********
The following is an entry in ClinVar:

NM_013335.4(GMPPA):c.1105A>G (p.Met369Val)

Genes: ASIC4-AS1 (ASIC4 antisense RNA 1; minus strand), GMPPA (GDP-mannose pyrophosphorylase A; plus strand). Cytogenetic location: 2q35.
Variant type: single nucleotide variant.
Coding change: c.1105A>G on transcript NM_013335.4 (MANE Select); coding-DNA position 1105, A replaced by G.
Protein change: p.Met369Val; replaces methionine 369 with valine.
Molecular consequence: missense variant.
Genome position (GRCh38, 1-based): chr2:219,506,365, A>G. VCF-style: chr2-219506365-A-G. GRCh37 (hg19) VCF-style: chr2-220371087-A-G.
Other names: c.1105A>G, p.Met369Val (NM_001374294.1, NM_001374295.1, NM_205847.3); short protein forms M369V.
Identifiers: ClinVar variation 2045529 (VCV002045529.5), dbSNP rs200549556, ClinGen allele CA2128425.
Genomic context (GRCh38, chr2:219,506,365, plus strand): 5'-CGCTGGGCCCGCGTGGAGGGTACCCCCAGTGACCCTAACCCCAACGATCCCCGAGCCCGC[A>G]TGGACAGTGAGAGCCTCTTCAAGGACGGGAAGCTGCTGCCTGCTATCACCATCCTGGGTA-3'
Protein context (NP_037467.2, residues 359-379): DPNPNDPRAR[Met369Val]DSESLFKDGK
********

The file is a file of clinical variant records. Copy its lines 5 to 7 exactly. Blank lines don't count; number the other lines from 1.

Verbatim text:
Coding change: c.1105A>G on transcript NM_013335.4 (MANE Select); coding-DNA position 1105, A replaced by G.
Protein change: p.Met369Val; replaces methionine 369 with valine.
Molecular consequence: missense variant.